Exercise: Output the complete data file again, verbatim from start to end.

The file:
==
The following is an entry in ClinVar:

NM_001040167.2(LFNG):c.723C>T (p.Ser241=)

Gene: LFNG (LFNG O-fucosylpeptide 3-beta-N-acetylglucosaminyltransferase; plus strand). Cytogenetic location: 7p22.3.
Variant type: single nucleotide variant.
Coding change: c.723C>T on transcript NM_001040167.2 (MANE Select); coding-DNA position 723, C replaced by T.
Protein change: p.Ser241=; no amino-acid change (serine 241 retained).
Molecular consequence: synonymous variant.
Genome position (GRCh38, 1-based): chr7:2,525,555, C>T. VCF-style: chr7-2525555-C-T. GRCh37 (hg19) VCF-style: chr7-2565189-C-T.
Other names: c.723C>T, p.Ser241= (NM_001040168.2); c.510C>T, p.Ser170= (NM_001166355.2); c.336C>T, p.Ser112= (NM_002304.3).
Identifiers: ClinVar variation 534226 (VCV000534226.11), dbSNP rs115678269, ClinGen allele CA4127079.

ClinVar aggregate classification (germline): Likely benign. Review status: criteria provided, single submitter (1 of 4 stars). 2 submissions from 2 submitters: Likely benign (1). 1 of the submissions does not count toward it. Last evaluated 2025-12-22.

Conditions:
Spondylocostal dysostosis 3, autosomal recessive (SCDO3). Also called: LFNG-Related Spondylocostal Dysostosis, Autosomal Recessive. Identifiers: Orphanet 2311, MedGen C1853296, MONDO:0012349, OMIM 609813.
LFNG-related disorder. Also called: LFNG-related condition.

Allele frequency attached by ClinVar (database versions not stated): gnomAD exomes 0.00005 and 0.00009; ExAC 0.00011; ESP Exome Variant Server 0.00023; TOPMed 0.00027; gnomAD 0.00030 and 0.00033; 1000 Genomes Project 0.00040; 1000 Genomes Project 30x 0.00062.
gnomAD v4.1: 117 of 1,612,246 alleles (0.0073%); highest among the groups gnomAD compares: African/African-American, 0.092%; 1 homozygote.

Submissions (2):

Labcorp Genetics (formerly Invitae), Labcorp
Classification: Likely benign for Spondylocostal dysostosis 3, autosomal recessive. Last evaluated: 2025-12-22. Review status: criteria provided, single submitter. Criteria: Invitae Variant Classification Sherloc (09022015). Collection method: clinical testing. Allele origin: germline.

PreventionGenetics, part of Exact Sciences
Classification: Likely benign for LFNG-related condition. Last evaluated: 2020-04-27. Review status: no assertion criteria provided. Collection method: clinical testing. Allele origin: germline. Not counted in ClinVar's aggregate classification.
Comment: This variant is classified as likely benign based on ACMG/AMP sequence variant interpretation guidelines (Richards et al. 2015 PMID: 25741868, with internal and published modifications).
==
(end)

The following is an entry in ClinVar:

NM_001040167.2(LFNG):c.723C>T (p.Ser241=)

Gene: LFNG (LFNG O-fucosylpeptide 3-beta-N-acetylglucosaminyltransferase; plus strand). Cytogenetic location: 7p22.3.
Variant type: single nucleotide variant.
Coding change: c.723C>T on transcript NM_001040167.2 (MANE Select); coding-DNA position 723, C replaced by T.
Protein change: p.Ser241=; no amino-acid change (serine 241 retained).
Molecular consequence: synonymous variant.
Genome position (GRCh38, 1-based): chr7:2,525,555, C>T. VCF-style: chr7-2525555-C-T. GRCh37 (hg19) VCF-style: chr7-2565189-C-T.
Other names: c.723C>T, p.Ser241= (NM_001040168.2); c.510C>T, p.Ser170= (NM_001166355.2); c.336C>T, p.Ser112= (NM_002304.3).
Identifiers: ClinVar variation 534226 (VCV000534226.11), dbSNP rs115678269, ClinGen allele CA4127079.

ClinVar aggregate classification (germline): Likely benign. Review status: criteria provided, single submitter (1 of 4 stars). 2 submissions from 2 submitters: Likely benign (1). 1 of the submissions does not count toward it. Last evaluated 2025-12-22.

Conditions:
Spondylocostal dysostosis 3, autosomal recessive (SCDO3). Also called: LFNG-Related Spondylocostal Dysostosis, Autosomal Recessive. Identifiers: Orphanet 2311, MedGen C1853296, MONDO:0012349, OMIM 609813.
LFNG-related disorder. Also called: LFNG-related condition.

Allele frequency attached by ClinVar (database versions not stated): gnomAD exomes 0.00005 and 0.00009; ExAC 0.00011; ESP Exome Variant Server 0.00023; TOPMed 0.00027; gnomAD 0.00030 and 0.00033; 1000 Genomes Project 0.00040; 1000 Genomes Project 30x 0.00062.
gnomAD v4.1: 117 of 1,612,246 alleles (0.0073%); highest among the groups gnomAD compares: African/African-American, 0.092%; 1 homozygote.

Submissions (2):

Labcorp Genetics (formerly Invitae), Labcorp
Classification: Likely benign for Spondylocostal dysostosis 3, autosomal recessive. Last evaluated: 2025-12-22. Review status: criteria provided, single submitter. Criteria: Invitae Variant Classification Sherloc (09022015). Collection method: clinical testing. Allele origin: germline.

PreventionGenetics, part of Exact Sciences
Classification: Likely benign for LFNG-related condition. Last evaluated: 2020-04-27. Review status: no assertion criteria provided. Collection method: clinical testing. Allele origin: germline. Not counted in ClinVar's aggregate classification.
Comment: This variant is classified as likely benign based on ACMG/AMP sequence variant interpretation guidelines (Richards et al. 2015 PMID: 25741868, with internal and published modifications).